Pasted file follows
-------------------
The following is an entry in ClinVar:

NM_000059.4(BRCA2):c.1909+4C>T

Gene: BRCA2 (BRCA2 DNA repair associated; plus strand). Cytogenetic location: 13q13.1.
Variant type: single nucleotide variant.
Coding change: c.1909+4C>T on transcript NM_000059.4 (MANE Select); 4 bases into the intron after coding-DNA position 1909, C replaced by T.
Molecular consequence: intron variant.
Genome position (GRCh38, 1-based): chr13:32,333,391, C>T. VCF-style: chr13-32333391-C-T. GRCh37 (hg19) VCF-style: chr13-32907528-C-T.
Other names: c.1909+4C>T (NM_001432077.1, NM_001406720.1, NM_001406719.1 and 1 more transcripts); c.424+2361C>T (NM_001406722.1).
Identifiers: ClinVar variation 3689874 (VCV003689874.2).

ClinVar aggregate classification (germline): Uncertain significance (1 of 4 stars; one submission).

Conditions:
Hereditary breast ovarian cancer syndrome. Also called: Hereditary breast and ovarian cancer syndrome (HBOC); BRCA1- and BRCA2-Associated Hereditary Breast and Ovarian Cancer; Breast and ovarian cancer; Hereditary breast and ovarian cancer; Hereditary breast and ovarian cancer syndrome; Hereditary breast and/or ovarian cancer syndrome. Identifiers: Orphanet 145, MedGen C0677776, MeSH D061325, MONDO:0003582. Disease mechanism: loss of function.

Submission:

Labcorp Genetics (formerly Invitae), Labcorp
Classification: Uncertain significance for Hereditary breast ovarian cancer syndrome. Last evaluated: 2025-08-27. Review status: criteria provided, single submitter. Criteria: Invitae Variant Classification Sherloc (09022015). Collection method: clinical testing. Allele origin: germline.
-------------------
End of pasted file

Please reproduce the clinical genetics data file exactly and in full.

The following is an entry in ClinVar:

NM_000059.4(BRCA2):c.1909+4C>T

Gene: BRCA2 (BRCA2 DNA repair associated; plus strand). Cytogenetic location: 13q13.1.
Variant type: single nucleotide variant.
Coding change: c.1909+4C>T on transcript NM_000059.4 (MANE Select); 4 bases into the intron after coding-DNA position 1909, C replaced by T.
Molecular consequence: intron variant.
Genome position (GRCh38, 1-based): chr13:32,333,391, C>T. VCF-style: chr13-32333391-C-T. GRCh37 (hg19) VCF-style: chr13-32907528-C-T.
Other names: c.1909+4C>T (NM_001432077.1, NM_001406720.1, NM_001406719.1 and 1 more transcripts); c.424+2361C>T (NM_001406722.1).
Identifiers: ClinVar variation 3689874 (VCV003689874.2).

ClinVar aggregate classification (germline): Uncertain significance (1 of 4 stars; one submission).

Conditions:
Hereditary breast ovarian cancer syndrome. Also called: Hereditary breast and ovarian cancer syndrome (HBOC); BRCA1- and BRCA2-Associated Hereditary Breast and Ovarian Cancer; Breast and ovarian cancer; Hereditary breast and ovarian cancer; Hereditary breast and ovarian cancer syndrome; Hereditary breast and/or ovarian cancer syndrome. Identifiers: Orphanet 145, MedGen C0677776, MeSH D061325, MONDO:0003582. Disease mechanism: loss of function.

Submission:

Labcorp Genetics (formerly Invitae), Labcorp
Classification: Uncertain significance for Hereditary breast ovarian cancer syndrome. Last evaluated: 2025-08-27. Review status: criteria provided, single submitter. Criteria: Invitae Variant Classification Sherloc (09022015). Collection method: clinical testing. Allele origin: germline.